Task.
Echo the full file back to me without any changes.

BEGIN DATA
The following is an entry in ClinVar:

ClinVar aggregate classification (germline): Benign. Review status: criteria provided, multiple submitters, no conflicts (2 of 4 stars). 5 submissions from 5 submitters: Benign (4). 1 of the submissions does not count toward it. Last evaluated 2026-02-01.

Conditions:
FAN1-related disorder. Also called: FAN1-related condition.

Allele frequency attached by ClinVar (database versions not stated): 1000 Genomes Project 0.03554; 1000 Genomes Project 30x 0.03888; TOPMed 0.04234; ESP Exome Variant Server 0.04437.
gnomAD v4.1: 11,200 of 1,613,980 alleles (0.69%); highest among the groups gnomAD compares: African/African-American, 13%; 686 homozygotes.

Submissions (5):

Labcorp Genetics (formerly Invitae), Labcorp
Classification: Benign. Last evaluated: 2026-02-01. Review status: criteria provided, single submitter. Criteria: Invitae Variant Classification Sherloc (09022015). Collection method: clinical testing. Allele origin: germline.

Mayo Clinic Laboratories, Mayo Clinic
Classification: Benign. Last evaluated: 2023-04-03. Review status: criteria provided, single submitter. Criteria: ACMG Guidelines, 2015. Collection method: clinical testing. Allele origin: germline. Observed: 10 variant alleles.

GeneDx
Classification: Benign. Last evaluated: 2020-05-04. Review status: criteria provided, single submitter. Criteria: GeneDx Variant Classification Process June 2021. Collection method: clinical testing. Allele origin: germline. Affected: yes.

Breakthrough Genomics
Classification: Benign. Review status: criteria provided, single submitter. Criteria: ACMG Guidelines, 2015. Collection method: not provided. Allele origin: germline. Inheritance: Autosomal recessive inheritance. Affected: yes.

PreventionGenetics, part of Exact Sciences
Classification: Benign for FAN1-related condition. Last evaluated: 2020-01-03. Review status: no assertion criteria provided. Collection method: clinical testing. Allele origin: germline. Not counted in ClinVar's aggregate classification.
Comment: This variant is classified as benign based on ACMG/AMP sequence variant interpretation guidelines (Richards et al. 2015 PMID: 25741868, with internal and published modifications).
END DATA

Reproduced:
The following is an entry in ClinVar:

ClinVar aggregate classification (germline): Benign. Review status: criteria provided, multiple submitters, no conflicts (2 of 4 stars). 5 submissions from 5 submitters: Benign (4). 1 of the submissions does not count toward it. Last evaluated 2026-02-01.

Conditions:
FAN1-related disorder. Also called: FAN1-related condition.

Allele frequency attached by ClinVar (database versions not stated): 1000 Genomes Project 0.03554; 1000 Genomes Project 30x 0.03888; TOPMed 0.04234; ESP Exome Variant Server 0.04437.
gnomAD v4.1: 11,200 of 1,613,980 alleles (0.69%); highest among the groups gnomAD compares: African/African-American, 13%; 686 homozygotes.

Submissions (5):

Labcorp Genetics (formerly Invitae), Labcorp
Classification: Benign. Last evaluated: 2026-02-01. Review status: criteria provided, single submitter. Criteria: Invitae Variant Classification Sherloc (09022015). Collection method: clinical testing. Allele origin: germline.

Mayo Clinic Laboratories, Mayo Clinic
Classification: Benign. Last evaluated: 2023-04-03. Review status: criteria provided, single submitter. Criteria: ACMG Guidelines, 2015. Collection method: clinical testing. Allele origin: germline. Observed: 10 variant alleles.

GeneDx
Classification: Benign. Last evaluated: 2020-05-04. Review status: criteria provided, single submitter. Criteria: GeneDx Variant Classification Process June 2021. Collection method: clinical testing. Allele origin: germline. Affected: yes.

Breakthrough Genomics
Classification: Benign. Review status: criteria provided, single submitter. Criteria: ACMG Guidelines, 2015. Collection method: not provided. Allele origin: germline. Inheritance: Autosomal recessive inheritance. Affected: yes.

PreventionGenetics, part of Exact Sciences
Classification: Benign for FAN1-related condition. Last evaluated: 2020-01-03. Review status: no assertion criteria provided. Collection method: clinical testing. Allele origin: germline. Not counted in ClinVar's aggregate classification.
Comment: This variant is classified as benign based on ACMG/AMP sequence variant interpretation guidelines (Richards et al. 2015 PMID: 25741868, with internal and published modifications).